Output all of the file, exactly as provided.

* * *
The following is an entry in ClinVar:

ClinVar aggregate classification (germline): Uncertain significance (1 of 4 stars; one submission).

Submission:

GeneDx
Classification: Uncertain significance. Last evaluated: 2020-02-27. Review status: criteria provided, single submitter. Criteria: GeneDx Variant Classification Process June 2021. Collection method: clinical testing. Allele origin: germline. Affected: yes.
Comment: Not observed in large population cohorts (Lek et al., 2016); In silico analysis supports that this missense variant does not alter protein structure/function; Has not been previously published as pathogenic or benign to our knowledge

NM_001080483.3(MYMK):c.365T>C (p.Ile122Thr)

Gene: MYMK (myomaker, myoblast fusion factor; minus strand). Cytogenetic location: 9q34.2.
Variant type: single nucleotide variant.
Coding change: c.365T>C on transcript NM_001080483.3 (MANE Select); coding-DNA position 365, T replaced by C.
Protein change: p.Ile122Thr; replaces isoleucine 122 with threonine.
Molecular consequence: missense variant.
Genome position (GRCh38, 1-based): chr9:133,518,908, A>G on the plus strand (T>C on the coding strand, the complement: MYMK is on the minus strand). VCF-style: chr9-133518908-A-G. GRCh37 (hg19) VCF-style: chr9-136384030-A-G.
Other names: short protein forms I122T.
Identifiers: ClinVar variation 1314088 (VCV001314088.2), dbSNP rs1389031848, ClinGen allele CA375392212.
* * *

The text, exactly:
The following is an entry in ClinVar:

ClinVar aggregate classification (germline): Uncertain significance (1 of 4 stars; one submission).

Submission:

GeneDx
Classification: Uncertain significance. Last evaluated: 2020-02-27. Review status: criteria provided, single submitter. Criteria: GeneDx Variant Classification Process June 2021. Collection method: clinical testing. Allele origin: germline. Affected: yes.
Comment: Not observed in large population cohorts (Lek et al., 2016); In silico analysis supports that this missense variant does not alter protein structure/function; Has not been previously published as pathogenic or benign to our knowledge

NM_001080483.3(MYMK):c.365T>C (p.Ile122Thr)

Gene: MYMK (myomaker, myoblast fusion factor; minus strand). Cytogenetic location: 9q34.2.
Variant type: single nucleotide variant.
Coding change: c.365T>C on transcript NM_001080483.3 (MANE Select); coding-DNA position 365, T replaced by C.
Protein change: p.Ile122Thr; replaces isoleucine 122 with threonine.
Molecular consequence: missense variant.
Genome position (GRCh38, 1-based): chr9:133,518,908, A>G on the plus strand (T>C on the coding strand, the complement: MYMK is on the minus strand). VCF-style: chr9-133518908-A-G. GRCh37 (hg19) VCF-style: chr9-136384030-A-G.
Other names: short protein forms I122T.
Identifiers: ClinVar variation 1314088 (VCV001314088.2), dbSNP rs1389031848, ClinGen allele CA375392212.